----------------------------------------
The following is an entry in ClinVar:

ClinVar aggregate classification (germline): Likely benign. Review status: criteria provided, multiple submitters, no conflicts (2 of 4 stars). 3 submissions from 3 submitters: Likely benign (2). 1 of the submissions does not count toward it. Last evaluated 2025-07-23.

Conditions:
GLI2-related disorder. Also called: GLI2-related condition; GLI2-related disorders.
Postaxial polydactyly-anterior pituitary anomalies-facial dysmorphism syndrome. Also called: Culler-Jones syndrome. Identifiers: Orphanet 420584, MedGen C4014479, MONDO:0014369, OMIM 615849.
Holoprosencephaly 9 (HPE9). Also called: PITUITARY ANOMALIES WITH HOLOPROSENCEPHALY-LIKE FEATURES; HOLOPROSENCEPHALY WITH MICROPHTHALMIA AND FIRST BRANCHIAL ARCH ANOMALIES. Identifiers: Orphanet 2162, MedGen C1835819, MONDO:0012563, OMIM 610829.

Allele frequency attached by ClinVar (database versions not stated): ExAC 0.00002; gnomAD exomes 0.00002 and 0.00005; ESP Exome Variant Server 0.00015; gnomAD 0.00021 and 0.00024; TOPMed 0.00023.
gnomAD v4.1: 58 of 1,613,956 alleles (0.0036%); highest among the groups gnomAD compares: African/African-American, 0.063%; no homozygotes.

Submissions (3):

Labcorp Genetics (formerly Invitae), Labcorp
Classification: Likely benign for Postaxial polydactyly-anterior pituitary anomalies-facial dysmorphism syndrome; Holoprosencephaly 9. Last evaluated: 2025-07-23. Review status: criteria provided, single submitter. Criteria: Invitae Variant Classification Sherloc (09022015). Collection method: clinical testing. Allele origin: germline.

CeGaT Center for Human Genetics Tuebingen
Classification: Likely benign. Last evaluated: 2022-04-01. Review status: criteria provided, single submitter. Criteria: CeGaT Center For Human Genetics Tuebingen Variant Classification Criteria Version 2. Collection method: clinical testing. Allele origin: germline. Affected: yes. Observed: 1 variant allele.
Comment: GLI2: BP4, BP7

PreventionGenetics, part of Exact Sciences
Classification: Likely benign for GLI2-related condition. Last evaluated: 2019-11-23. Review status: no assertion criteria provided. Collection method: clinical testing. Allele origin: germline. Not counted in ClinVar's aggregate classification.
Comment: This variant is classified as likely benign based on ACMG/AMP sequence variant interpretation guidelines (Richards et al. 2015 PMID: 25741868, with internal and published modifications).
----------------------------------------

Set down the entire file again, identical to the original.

The following is an entry in ClinVar:

ClinVar aggregate classification (germline): Likely benign. Review status: criteria provided, multiple submitters, no conflicts (2 of 4 stars). 3 submissions from 3 submitters: Likely benign (2). 1 of the submissions does not count toward it. Last evaluated 2025-07-23.

Conditions:
GLI2-related disorder. Also called: GLI2-related condition; GLI2-related disorders.
Postaxial polydactyly-anterior pituitary anomalies-facial dysmorphism syndrome. Also called: Culler-Jones syndrome. Identifiers: Orphanet 420584, MedGen C4014479, MONDO:0014369, OMIM 615849.
Holoprosencephaly 9 (HPE9). Also called: PITUITARY ANOMALIES WITH HOLOPROSENCEPHALY-LIKE FEATURES; HOLOPROSENCEPHALY WITH MICROPHTHALMIA AND FIRST BRANCHIAL ARCH ANOMALIES. Identifiers: Orphanet 2162, MedGen C1835819, MONDO:0012563, OMIM 610829.

Allele frequency attached by ClinVar (database versions not stated): ExAC 0.00002; gnomAD exomes 0.00002 and 0.00005; ESP Exome Variant Server 0.00015; gnomAD 0.00021 and 0.00024; TOPMed 0.00023.
gnomAD v4.1: 58 of 1,613,956 alleles (0.0036%); highest among the groups gnomAD compares: African/African-American, 0.063%; no homozygotes.

Submissions (3):

Labcorp Genetics (formerly Invitae), Labcorp
Classification: Likely benign for Postaxial polydactyly-anterior pituitary anomalies-facial dysmorphism syndrome; Holoprosencephaly 9. Last evaluated: 2025-07-23. Review status: criteria provided, single submitter. Criteria: Invitae Variant Classification Sherloc (09022015). Collection method: clinical testing. Allele origin: germline.

CeGaT Center for Human Genetics Tuebingen
Classification: Likely benign. Last evaluated: 2022-04-01. Review status: criteria provided, single submitter. Criteria: CeGaT Center For Human Genetics Tuebingen Variant Classification Criteria Version 2. Collection method: clinical testing. Allele origin: germline. Affected: yes. Observed: 1 variant allele.
Comment: GLI2: BP4, BP7

PreventionGenetics, part of Exact Sciences
Classification: Likely benign for GLI2-related condition. Last evaluated: 2019-11-23. Review status: no assertion criteria provided. Collection method: clinical testing. Allele origin: germline. Not counted in ClinVar's aggregate classification.
Comment: This variant is classified as likely benign based on ACMG/AMP sequence variant interpretation guidelines (Richards et al. 2015 PMID: 25741868, with internal and published modifications).